Reliquary Bust of Saint Yrieix


On view at The Met Fifth Avenue in Gallery 304

Saint Yrieix, whose skull was once contained in this reliquary, was the sixth-century founder of a monastery in the town south of Limoges that now bears his name. A special veneration of reliquaries in the form of the heads of local saints developed in the Limoges region during the Middle Ages, a devotion that continues to the present day. On feast days the image would have been carried in procession through the streets and then placed on the altar for veneration by the faithful.

The silver image originally covered a wooden core, which is exhibited nearby. Though carefully carved, it was not originally intended to be seen, but to give shape to and to provide support for the precious metal sheathing. Once the skull was set in place this wooden core, though sensitively carved, would have been completely obscured by sheets of silver. The precious material evoked the saint’s heavenly countenance, while the skull imparted a sense of his abiding authority.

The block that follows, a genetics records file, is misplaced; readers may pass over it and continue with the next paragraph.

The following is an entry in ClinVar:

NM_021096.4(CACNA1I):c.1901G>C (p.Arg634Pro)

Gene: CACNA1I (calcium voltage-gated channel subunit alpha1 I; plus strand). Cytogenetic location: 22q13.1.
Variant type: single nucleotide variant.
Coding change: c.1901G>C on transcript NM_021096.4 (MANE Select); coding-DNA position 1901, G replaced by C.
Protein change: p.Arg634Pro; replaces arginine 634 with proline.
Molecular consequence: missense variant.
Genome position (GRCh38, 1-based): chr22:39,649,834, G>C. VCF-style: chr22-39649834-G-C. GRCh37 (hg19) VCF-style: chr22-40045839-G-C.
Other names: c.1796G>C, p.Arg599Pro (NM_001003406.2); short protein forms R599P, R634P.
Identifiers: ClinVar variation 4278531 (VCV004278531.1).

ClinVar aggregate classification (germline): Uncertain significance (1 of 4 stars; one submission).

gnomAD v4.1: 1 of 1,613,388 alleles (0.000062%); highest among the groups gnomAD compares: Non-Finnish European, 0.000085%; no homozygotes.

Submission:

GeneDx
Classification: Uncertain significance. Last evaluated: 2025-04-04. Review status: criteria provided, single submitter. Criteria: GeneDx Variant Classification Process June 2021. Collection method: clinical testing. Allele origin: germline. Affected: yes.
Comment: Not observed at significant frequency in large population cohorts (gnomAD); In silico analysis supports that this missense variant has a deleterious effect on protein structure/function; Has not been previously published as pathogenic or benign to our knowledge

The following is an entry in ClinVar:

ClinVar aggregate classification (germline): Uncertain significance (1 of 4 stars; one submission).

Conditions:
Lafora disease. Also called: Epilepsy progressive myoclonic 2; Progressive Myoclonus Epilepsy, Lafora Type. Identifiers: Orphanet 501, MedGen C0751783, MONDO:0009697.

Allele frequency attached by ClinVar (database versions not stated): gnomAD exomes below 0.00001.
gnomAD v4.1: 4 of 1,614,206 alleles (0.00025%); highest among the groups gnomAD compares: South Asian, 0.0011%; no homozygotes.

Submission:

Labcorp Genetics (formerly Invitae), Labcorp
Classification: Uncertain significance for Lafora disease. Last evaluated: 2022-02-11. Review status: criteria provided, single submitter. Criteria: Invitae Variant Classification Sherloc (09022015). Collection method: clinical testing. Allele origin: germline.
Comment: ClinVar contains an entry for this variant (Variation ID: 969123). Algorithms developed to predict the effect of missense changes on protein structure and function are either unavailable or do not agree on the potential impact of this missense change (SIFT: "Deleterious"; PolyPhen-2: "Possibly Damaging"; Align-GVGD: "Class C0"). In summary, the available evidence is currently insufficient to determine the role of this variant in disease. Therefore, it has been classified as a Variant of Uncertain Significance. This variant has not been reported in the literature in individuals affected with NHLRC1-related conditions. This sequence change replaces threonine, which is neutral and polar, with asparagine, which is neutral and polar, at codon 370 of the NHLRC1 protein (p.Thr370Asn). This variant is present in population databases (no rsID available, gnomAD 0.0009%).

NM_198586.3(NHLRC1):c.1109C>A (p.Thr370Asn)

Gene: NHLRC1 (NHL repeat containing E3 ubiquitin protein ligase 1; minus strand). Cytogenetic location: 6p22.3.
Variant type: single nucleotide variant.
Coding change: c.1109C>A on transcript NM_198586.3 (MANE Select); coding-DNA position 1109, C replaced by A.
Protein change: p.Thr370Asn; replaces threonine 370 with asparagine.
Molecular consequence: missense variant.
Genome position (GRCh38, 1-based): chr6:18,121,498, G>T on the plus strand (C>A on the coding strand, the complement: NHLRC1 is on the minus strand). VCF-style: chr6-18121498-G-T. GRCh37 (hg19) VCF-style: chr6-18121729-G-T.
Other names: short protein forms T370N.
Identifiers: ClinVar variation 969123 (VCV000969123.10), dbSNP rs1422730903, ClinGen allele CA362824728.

#3125. Reliquary Bust of Saint Yrieix

Reliquary Bust of Saint Yrieix, Silver and gilded silver with rock crystal, gems, and glass, French

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